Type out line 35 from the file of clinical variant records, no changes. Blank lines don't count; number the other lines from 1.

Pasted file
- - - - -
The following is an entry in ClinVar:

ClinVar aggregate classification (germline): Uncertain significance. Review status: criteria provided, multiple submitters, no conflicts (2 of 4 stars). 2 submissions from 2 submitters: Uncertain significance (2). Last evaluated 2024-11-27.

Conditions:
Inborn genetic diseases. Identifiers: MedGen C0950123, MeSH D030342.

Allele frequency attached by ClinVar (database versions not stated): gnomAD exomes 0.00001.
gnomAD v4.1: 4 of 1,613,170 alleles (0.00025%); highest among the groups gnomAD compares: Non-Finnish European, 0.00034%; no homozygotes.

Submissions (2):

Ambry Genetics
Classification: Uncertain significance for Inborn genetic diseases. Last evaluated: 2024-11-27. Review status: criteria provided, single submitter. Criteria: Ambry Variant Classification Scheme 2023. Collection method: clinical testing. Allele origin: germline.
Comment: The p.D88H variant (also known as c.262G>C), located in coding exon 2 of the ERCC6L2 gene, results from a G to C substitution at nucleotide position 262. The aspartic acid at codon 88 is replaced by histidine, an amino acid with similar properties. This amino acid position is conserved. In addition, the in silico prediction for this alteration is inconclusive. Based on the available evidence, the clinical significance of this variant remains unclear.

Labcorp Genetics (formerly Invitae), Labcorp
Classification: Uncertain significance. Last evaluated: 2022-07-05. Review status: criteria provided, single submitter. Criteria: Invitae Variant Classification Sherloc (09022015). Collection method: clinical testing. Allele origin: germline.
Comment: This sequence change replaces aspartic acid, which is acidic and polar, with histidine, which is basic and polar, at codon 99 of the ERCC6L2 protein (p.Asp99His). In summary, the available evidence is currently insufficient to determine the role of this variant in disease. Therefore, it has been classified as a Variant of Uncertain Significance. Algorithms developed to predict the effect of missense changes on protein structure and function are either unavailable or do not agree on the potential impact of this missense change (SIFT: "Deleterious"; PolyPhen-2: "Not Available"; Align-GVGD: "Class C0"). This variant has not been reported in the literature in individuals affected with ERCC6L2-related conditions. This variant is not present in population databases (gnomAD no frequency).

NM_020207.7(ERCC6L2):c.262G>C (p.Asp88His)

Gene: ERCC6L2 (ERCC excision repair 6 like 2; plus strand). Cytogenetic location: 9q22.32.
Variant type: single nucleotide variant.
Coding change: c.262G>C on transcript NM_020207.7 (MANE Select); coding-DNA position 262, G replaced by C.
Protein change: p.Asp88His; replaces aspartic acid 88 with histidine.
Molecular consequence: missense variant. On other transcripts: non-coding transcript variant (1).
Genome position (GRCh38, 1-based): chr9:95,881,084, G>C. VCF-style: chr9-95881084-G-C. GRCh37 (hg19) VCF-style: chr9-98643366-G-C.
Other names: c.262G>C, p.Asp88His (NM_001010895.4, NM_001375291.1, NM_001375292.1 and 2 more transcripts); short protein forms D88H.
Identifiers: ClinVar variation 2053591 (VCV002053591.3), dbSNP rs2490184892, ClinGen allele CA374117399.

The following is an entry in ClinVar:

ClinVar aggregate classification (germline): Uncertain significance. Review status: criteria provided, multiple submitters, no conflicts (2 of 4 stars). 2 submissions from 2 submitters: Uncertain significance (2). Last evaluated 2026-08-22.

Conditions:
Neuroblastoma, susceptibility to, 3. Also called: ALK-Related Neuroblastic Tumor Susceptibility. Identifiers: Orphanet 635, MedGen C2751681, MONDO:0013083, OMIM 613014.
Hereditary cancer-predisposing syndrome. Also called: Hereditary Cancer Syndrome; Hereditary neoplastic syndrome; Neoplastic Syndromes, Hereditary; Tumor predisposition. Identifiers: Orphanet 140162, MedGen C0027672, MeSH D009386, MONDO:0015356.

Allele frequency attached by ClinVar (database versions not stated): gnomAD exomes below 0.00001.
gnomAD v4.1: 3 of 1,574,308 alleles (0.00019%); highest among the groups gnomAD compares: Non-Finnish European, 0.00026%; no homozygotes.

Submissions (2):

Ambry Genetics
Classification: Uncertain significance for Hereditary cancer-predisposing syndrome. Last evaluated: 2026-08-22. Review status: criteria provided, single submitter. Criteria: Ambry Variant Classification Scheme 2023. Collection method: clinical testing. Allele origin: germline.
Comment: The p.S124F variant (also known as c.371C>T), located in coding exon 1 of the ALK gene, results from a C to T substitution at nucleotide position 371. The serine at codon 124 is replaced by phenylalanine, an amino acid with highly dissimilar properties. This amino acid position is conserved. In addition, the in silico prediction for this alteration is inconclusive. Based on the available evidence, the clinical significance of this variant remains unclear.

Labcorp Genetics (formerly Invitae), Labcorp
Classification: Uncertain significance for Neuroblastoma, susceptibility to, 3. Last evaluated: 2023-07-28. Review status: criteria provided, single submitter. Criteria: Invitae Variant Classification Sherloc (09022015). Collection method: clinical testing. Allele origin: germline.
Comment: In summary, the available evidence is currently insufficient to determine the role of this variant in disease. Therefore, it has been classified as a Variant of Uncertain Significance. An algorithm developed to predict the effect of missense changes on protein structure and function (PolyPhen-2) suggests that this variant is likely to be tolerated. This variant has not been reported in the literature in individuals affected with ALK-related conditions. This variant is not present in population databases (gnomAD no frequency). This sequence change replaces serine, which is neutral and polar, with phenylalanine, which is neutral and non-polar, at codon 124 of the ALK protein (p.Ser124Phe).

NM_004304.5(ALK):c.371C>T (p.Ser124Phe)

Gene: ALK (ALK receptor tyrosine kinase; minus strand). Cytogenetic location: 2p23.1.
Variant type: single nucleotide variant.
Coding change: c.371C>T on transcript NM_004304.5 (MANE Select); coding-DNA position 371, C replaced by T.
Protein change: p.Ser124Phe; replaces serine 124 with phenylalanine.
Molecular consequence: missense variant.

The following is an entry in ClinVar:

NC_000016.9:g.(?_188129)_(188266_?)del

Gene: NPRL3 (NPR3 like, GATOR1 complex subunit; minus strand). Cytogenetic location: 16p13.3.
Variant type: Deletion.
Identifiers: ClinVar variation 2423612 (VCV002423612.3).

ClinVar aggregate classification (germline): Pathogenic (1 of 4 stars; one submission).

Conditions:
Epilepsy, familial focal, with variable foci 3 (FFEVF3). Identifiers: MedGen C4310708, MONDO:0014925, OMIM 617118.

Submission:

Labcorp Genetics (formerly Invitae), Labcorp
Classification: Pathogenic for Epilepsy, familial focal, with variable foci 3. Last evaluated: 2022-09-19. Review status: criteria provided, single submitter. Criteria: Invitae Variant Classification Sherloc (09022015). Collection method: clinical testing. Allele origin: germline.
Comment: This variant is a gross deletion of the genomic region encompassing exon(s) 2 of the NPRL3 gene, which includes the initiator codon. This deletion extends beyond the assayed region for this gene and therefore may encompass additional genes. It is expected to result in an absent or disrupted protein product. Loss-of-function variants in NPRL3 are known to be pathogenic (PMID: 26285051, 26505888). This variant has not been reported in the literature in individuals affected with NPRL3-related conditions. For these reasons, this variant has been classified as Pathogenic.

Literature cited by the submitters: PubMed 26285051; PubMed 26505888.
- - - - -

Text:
Classification: Uncertain significance for Neuroblastoma, susceptibility to, 3. Last evaluated: 2023-07-28. Review status: criteria provided, single submitter. Criteria: Invitae Variant Classification Sherloc (09022015). Collection method: clinical testing. Allele origin: germline.